Fireworks store gets approval to open in Antrim Township
A retail fireworks store should be open in Antrim Township by April 2012. Keystone Novelties and Augusta Partners LLC received approval to set up shop from the Planning Commission and Board of Supervisors May 14 following a conditional use hearing. The session was necessary since the proposed use of the 17 acres on the southwest corner of exit 3 was in a highway commercial zone.
Keystone owner and president Brian Shaub presented preliminary plans for the site, which he declared exceeded all ordinance regulations. The store would be similar to three others of his in Pennsylvania, the nearest by Gettysburg. The front would house retail products and the rear would be a warehouse. He wanted 100 parking spaces, more than adequate, he predicted.
"We do 80 percent of our business in one week for the whole year," Shaub said. "Then it's a ghost town."
The facility would have a 20,000 gallon tank for a fire suppression system, designed to flow for an hour. He did not expect any fire company to enter the building if it should become enflamed. He would install fire and burglar alarms, carry $6 million of liability insurance though only $2 million was required, and undergo annual inspections by the Department of Agriculture. Employees would be trained in the handling of hazardous materials, and for three days near New Year's and seven days around July 4, security would screen customers to prevent lighters, matches or anything flammable from being carried onto the premises.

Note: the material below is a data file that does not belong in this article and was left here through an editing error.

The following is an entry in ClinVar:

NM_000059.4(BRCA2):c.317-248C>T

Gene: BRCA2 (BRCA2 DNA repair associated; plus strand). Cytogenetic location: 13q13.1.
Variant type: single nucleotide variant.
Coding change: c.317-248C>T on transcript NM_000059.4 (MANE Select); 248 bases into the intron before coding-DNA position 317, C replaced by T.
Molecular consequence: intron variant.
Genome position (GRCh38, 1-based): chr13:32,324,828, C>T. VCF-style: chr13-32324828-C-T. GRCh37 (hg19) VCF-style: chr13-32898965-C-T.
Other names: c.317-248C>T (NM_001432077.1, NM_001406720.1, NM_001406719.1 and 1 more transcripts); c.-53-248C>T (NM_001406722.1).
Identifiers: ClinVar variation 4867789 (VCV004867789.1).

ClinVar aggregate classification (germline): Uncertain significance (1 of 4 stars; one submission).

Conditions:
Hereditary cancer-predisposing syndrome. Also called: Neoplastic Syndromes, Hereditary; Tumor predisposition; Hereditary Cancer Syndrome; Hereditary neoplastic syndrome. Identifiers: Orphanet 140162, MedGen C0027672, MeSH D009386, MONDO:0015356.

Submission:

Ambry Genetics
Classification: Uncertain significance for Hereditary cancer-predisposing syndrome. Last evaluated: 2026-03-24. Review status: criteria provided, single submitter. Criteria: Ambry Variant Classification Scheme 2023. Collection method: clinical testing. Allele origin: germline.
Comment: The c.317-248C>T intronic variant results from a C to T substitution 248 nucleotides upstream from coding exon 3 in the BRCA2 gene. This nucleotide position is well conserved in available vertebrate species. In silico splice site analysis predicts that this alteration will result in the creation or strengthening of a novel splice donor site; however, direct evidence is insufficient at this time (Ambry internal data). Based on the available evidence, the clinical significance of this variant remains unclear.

One section of the store would hold the fireworks legal for Pennsylvania residents to buy, and the rest would be for out-of-state customers. If Greencastle or Antrim issued a permit for someone setting off fireworks for an event, they could purchase the materials at Keystone. The company did not handle display fireworks. None would be manufactured on site, as Shaub said that market was controlled by China. The goods would be delivered by tractor trailers.
Planning Commission members Delbert Myers, Larry Eberly, Richard Walck and Lester Musselman, and supervisors Sam Miller, James Byers, Fred Young III, Curtis Myers and Rick Baer had one main concern, where trucks should park, since no spaces were dedicated to that purpose. Shaub agreed to mark two spots for them. No one from the public spoke during the hearing. Both boards unanimously approved the conditional use of the land.
Tom Burke, a partner of Shaub, said they planned to fill the rest of the parcel eventually, and he had spoken to hotel chains, Sheetz and a pharmacy. Since placement of the road into the property had now been decided, he said it would be easier to promote the site.
Chairman Miller opened the regular meeting by congratulating John Alleman and Pat Heraty for their victories in the primary election on the Republican ticket. Their names will be on the ballot for supervisor in the fall general election. Miller came in third for the two open seats.
"They will serve you well," he said. "I'm glad they won."
Myers asked the board to reconsider its May 12 unanimous decision to allow students from the Franklin County Career and Technology Center to build the concession stand at Antrim Township Community Park. He thought the two years they needed was too long, and the park would lose out on reserving the field to ball teams who wanted a stand in operation. If FCCTC did the construction, the cost to Antrim would be for student transportation, insurance and materials.
"Using the votech for other projects would be great," he said.
Byers asked for a little time to look into a Costars program he learned about at the PSATS conference. Predesigned buildings could be erected and would likely still qualify for Antrim's DCNR matching grant. Antrim also had a plan which had been approved. The supervisors wanted to make use of the remaining grant funds, which would expire at the end of the year. Secretary Mary Klein said about half of the $225,000 grant had already been spent.